Clifford Krauss reported in today’s New York Times that, “Only a year ago, all the stars appeared to be aligned for American farm exports. China and other developing countries were fattening up growing herds of cattle on American corn, and they were importing record amounts of foods to meet the appetite of their expanding middle classes. A drought in Australia meant a shortage of wheat on world markets. The price of dairy products soared across the globe because of shortages.
“Since then, all that has changed.
“The developing countries are slowing their food imports, it is raining again in Australia, and the price of dairy products is slumping. A strengthening dollar in recent months has made United States farm exports less competitive.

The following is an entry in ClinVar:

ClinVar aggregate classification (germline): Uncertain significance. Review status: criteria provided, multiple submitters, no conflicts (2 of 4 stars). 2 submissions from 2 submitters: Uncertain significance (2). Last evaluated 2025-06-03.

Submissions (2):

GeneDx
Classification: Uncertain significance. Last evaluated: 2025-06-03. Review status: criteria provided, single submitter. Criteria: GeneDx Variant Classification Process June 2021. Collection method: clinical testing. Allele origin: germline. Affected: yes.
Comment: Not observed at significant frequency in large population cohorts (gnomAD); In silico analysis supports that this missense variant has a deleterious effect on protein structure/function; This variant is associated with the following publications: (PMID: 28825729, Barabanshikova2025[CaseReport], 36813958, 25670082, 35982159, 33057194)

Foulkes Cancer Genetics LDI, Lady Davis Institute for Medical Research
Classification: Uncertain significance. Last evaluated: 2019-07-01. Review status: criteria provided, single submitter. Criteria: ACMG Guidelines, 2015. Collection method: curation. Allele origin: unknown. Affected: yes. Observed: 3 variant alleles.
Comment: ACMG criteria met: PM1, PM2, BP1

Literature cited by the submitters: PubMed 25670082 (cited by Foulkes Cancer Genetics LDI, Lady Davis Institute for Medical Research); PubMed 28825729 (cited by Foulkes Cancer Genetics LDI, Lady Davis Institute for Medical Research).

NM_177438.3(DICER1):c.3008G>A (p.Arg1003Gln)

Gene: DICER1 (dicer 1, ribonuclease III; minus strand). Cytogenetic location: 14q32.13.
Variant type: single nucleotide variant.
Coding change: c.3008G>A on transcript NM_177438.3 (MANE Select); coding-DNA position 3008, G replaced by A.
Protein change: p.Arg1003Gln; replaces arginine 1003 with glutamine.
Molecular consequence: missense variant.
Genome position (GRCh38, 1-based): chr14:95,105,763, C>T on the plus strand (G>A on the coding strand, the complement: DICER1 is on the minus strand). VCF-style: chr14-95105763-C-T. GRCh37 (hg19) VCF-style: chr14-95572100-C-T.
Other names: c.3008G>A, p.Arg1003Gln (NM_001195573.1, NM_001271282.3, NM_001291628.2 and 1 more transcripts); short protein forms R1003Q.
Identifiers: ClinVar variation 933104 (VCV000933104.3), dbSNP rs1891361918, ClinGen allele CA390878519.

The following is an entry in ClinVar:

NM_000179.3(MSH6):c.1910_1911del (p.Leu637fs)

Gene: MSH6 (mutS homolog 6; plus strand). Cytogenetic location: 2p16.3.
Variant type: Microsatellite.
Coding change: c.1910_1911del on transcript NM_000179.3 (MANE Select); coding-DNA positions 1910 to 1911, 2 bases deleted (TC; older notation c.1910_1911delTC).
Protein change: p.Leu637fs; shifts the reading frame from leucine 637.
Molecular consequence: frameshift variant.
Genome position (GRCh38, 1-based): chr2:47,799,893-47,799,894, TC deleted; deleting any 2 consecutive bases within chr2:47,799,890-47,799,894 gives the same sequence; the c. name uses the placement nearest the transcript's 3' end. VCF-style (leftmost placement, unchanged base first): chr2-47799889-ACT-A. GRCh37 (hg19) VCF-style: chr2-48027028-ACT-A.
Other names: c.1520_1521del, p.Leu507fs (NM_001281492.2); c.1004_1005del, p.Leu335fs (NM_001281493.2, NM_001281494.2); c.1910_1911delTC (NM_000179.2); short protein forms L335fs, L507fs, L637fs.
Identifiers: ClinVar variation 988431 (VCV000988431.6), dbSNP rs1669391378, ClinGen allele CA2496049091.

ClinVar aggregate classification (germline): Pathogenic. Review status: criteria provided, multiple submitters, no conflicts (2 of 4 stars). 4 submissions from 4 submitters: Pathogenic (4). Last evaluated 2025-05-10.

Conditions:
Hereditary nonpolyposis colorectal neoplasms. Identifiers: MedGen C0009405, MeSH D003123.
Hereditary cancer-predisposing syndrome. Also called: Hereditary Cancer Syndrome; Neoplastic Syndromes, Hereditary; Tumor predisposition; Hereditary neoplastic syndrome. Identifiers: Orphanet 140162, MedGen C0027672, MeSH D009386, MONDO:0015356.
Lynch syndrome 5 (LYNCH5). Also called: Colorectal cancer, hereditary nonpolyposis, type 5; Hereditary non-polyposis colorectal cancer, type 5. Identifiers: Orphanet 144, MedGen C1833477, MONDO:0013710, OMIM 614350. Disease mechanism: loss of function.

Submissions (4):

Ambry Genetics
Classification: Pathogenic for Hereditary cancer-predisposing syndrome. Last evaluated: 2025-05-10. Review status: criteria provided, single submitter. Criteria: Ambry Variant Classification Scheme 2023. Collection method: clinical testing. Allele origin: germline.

“‘What a difference 12 months can make,’ Joseph Glauber, chief economist of the Department of Agriculture, noted in Congressional testimony last week. ‘We have seen prices for most commodities fall 40 to 50 percent from their midyear peaks. The global economic slump has cast a pall on most markets.’”